# SymPy

## The Jordan-Wigner transformation in Python

This post is available as an IPython notebook.

Hamiltonians on one dimensional chains provide a good sanity check when trying out new numerical methods. The Jordan-Wigner transform is an easy way to obtain the eigenvalues of systems of fermions. For an annihiliation operator $$, the transform is defined as $$, where $$ is the Pauli operator along the $$ axis, and $$ is the operator $$ acting on site $$.

The series of Kronecker products would be an ideal application of a nest function, but Python does not have such a function built in. Instead, we define a recursive function to get the desired Kronecker product:

In [1]:
import numpy as np

def nested_kronecker_product(a):
if len(a) == 2:
return np.kron(a[0],a[1])
else:
return np.kron(a[0], nested_kronecker_product(a[1:]))


With this function, the transform is easy to define. We pad the transform with identity operators to match the lattice length:

In [2]:
def jordan_wigner_transform(j, lattice_length):
sigma = np.array([[0, 1], [0, 0]])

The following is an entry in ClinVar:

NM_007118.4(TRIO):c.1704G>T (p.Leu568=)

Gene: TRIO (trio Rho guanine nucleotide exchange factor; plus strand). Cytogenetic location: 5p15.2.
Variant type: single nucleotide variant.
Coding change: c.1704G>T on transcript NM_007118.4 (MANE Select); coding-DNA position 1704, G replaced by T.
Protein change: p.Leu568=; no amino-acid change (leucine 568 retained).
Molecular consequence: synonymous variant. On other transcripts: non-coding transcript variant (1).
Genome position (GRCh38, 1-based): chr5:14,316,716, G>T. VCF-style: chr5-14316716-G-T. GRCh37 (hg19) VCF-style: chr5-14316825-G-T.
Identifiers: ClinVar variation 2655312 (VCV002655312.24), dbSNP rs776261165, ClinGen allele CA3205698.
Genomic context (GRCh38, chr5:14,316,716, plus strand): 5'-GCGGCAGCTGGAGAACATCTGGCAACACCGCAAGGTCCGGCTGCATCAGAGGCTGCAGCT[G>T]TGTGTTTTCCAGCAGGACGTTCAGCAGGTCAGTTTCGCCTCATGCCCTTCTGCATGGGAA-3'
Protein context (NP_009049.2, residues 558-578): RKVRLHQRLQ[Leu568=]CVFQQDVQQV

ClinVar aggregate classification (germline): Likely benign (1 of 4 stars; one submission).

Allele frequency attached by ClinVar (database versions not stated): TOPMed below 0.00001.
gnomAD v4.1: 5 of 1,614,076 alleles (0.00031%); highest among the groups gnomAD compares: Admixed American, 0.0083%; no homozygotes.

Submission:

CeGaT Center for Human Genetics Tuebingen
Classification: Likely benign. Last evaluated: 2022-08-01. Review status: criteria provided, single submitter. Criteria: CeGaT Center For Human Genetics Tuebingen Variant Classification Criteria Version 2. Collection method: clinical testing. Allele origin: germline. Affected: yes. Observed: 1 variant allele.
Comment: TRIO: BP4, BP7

sigma_z = np.array([[1, 0], [0, -1]])
I = np.eye(2)
operators = []
for k in range(j):
operators.append(sigma_z)
operators.append(sigma)
for k in range(lattice_length-j-1):
operators.append(I)
return -nested_kronecker_product(operators)


Now we can get our transformed fermionic operators:

In [3]:
lattice_length = 4
a = []
for i in range(lattice_length):
a.append(jordan_wigner_transform(i, lattice_length))


Next we define a Hamiltonian of interest, namely spinless fermions on an open chain:

$}\left(c_{r}^{\dagger} c_{s}+c_{s}^{\dagger} c_{r}-\gamma(c_{r}^{\dagger} c_{s}^{\dagger}+c_{s}c_{r} )\right)-2\lambda\sum_{r}c_{r}^{\dagger}c_{r}, ]]>$

where $$ and $$ indicate neighbors on the chain. The Python definition of this Hamiltonian is

In [4]:
def hamiltonian(gam, lam, a, lattice_length):
H = 0
for i in range(lattice_length - 1):
H += a[i].T.dot(a[i+1]) - a[i].dot(a[i+1].T)
H -= gam*(a[i].T.dot(a[i+1].T) - a[i].dot(a[i+1]))
for i in range(lattice_length):
H -= 2*lam*(a[i].dot(a[i].T))
return H


Here we observed the fermionic canonical commutation relations and performed substitutions. To get the eigenvalues for a particular parameter combination, we write

In [5]:
gam, lam =1, 1
H = hamiltonian(gam, lam, a, lattice_length)
eigenvalues = np.linalg.eig(H)[0]
sorted(eigenvalues)

Out[5]:
[-8.7587704831436479,
-8.0641777724759276,
-6.7587704831436497,
-6.0641777724759232,
-5.694592710667723,
-5.0000000000000036,
-4.9999999999999991,
-4.3054072893322797,
-3.6945927106677212,
-3.0000000000000004,
-2.9999999999999991,
-2.3054072893322788,
-1.9358222275240897,
-1.241229516856365,
0.064177772475912706,
0.75877048314363438]